Our LWB Bugeye is almost done, and we are busily replacing all the various bits that have come off with new or polished replacement components. The final product is wonderful, in correct old English white and deep red.
I’ve driven the car quite a bit now, and it impresses me more and more each time, mainly because it drives and feels just like a Bugeye. There are no new characteristics I can identify that have surfaced, and no bad habits or features. So I have a new reinforcement for my passion for these cars, now that we have discovered that we can modify the dimensions, at least by 5 inches longer, without any adverse effects.
So much of the Bugeye market is driven by modifications. These generally stay within “the norm” and are limited to bigger A series engines and different transmissions, differentials and the like. But here we have a Bugeye that is actually longer, and still feeling very much a Bugeye, and thus our repertoire has expanded, our offerings will now change, and the possibilities expand.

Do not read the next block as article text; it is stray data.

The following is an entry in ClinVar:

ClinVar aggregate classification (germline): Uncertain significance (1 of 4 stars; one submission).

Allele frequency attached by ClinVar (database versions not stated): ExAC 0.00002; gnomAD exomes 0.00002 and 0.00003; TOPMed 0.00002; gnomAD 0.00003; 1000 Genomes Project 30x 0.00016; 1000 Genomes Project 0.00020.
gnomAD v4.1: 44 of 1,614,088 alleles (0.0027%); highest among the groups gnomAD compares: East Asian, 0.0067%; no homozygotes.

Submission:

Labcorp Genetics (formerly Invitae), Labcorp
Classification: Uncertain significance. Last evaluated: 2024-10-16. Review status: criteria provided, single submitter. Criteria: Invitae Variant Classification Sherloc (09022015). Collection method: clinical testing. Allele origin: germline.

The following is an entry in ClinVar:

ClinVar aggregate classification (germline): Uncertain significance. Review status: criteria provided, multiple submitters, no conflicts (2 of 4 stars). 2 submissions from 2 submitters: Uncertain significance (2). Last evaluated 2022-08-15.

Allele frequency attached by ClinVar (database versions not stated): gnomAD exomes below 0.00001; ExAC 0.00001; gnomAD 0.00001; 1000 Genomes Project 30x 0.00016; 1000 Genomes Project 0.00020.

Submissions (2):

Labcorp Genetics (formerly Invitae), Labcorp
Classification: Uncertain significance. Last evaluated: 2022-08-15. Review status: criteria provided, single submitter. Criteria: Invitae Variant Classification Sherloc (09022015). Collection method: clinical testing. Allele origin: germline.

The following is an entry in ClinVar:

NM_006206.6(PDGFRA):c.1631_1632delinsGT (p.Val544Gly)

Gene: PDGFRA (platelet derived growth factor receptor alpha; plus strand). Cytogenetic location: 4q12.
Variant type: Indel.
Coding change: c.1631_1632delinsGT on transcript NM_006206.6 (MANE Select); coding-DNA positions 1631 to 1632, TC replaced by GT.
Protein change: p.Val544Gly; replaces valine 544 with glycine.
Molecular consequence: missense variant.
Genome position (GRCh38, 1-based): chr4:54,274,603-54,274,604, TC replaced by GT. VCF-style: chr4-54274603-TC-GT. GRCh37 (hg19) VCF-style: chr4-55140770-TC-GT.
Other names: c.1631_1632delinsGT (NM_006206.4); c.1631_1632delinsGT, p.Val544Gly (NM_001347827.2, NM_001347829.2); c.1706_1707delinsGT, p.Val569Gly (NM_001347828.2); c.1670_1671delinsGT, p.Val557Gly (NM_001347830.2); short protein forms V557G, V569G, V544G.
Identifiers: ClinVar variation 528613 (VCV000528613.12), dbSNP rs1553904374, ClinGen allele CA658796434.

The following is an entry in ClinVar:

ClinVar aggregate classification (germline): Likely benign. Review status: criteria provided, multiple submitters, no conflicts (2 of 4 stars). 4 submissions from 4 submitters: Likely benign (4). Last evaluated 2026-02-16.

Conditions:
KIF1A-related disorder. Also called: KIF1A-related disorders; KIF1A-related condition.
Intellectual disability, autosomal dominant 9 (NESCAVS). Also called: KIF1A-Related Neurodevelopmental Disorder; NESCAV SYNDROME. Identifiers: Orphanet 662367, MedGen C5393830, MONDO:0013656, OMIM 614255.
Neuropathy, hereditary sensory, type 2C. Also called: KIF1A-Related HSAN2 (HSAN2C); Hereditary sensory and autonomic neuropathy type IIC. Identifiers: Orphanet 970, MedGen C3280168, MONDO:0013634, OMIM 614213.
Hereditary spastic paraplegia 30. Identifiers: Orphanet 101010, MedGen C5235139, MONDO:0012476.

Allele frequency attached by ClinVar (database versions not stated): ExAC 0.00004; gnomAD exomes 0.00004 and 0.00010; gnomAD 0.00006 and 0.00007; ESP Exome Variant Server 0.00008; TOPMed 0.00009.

Some have said we should do a 2 plus 2 Bugeye next, but this feels like it is outside the lines. It would seem a Bugeye should always be a small roadster, and our goal in this case was to make access better for two, not to try to change it to a four passenger vehicle.
Also very interesting to me is the issue of visual balance. Some have seen this car and immediately commented that it looks better with a longer door, that the form is now more in balance. If you look at this car next to ABBY, the red Bugeye in front of our shop, you might notice that Abby’s door does indeed look “short.”
This is an ongoing conversation, with no right answer. Unless of course you have had for example a hip replacement and it’s hard now to get into small cars, or you are taller than 6’3″… then the door aesthetic is irrelevant, and the long door Bugeye opens up a new world of possibility for you. And that was our intent with this car as with everything we do… to open the world of Bugeye fun to as many people as possible.